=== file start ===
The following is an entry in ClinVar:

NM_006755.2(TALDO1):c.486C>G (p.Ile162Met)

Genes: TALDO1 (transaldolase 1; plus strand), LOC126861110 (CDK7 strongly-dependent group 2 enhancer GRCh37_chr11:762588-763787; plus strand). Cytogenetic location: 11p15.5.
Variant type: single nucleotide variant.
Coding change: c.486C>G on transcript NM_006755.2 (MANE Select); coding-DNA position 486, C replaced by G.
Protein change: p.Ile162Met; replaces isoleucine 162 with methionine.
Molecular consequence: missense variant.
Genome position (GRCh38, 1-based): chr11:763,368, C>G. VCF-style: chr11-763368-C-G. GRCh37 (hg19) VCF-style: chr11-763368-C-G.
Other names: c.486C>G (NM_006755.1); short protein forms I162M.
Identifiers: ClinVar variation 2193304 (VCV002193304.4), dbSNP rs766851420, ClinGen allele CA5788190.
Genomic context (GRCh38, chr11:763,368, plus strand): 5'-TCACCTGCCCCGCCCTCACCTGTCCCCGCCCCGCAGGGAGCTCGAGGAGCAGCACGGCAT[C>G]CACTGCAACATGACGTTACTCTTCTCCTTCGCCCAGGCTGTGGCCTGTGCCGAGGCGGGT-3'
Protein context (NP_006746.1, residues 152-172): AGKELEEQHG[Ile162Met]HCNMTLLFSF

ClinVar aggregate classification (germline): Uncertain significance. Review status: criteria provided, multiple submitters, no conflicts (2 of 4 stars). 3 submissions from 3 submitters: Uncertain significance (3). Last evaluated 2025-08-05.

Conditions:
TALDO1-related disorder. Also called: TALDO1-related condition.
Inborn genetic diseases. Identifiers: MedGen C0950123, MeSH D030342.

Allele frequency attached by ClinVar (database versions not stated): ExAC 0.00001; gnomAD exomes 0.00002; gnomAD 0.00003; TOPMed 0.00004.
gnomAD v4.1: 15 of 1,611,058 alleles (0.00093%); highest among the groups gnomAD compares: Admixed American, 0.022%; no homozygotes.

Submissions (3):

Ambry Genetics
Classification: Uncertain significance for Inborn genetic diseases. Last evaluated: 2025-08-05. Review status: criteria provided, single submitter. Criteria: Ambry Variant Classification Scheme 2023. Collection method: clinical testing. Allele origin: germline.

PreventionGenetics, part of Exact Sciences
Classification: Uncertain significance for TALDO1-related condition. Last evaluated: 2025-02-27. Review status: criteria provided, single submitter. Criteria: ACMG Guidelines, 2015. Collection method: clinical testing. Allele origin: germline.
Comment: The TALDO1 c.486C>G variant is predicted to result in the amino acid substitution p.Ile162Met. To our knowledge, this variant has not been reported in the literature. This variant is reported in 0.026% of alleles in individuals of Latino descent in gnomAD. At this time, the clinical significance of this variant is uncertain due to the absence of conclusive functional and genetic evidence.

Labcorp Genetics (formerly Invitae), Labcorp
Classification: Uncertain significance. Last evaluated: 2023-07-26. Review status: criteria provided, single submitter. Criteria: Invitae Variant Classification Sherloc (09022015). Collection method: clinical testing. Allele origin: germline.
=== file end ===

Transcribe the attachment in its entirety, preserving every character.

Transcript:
The following is an entry in ClinVar:

NM_006755.2(TALDO1):c.486C>G (p.Ile162Met)

Genes: TALDO1 (transaldolase 1; plus strand), LOC126861110 (CDK7 strongly-dependent group 2 enhancer GRCh37_chr11:762588-763787; plus strand). Cytogenetic location: 11p15.5.
Variant type: single nucleotide variant.
Coding change: c.486C>G on transcript NM_006755.2 (MANE Select); coding-DNA position 486, C replaced by G.
Protein change: p.Ile162Met; replaces isoleucine 162 with methionine.
Molecular consequence: missense variant.
Genome position (GRCh38, 1-based): chr11:763,368, C>G. VCF-style: chr11-763368-C-G. GRCh37 (hg19) VCF-style: chr11-763368-C-G.
Other names: c.486C>G (NM_006755.1); short protein forms I162M.
Identifiers: ClinVar variation 2193304 (VCV002193304.4), dbSNP rs766851420, ClinGen allele CA5788190.
Genomic context (GRCh38, chr11:763,368, plus strand): 5'-TCACCTGCCCCGCCCTCACCTGTCCCCGCCCCGCAGGGAGCTCGAGGAGCAGCACGGCAT[C>G]CACTGCAACATGACGTTACTCTTCTCCTTCGCCCAGGCTGTGGCCTGTGCCGAGGCGGGT-3'
Protein context (NP_006746.1, residues 152-172): AGKELEEQHG[Ile162Met]HCNMTLLFSF

ClinVar aggregate classification (germline): Uncertain significance. Review status: criteria provided, multiple submitters, no conflicts (2 of 4 stars). 3 submissions from 3 submitters: Uncertain significance (3). Last evaluated 2025-08-05.

Conditions:
TALDO1-related disorder. Also called: TALDO1-related condition.
Inborn genetic diseases. Identifiers: MedGen C0950123, MeSH D030342.

Allele frequency attached by ClinVar (database versions not stated): ExAC 0.00001; gnomAD exomes 0.00002; gnomAD 0.00003; TOPMed 0.00004.
gnomAD v4.1: 15 of 1,611,058 alleles (0.00093%); highest among the groups gnomAD compares: Admixed American, 0.022%; no homozygotes.

Submissions (3):

Ambry Genetics
Classification: Uncertain significance for Inborn genetic diseases. Last evaluated: 2025-08-05. Review status: criteria provided, single submitter. Criteria: Ambry Variant Classification Scheme 2023. Collection method: clinical testing. Allele origin: germline.

PreventionGenetics, part of Exact Sciences
Classification: Uncertain significance for TALDO1-related condition. Last evaluated: 2025-02-27. Review status: criteria provided, single submitter. Criteria: ACMG Guidelines, 2015. Collection method: clinical testing. Allele origin: germline.
Comment: The TALDO1 c.486C>G variant is predicted to result in the amino acid substitution p.Ile162Met. To our knowledge, this variant has not been reported in the literature. This variant is reported in 0.026% of alleles in individuals of Latino descent in gnomAD. At this time, the clinical significance of this variant is uncertain due to the absence of conclusive functional and genetic evidence.

Labcorp Genetics (formerly Invitae), Labcorp
Classification: Uncertain significance. Last evaluated: 2023-07-26. Review status: criteria provided, single submitter. Criteria: Invitae Variant Classification Sherloc (09022015). Collection method: clinical testing. Allele origin: germline.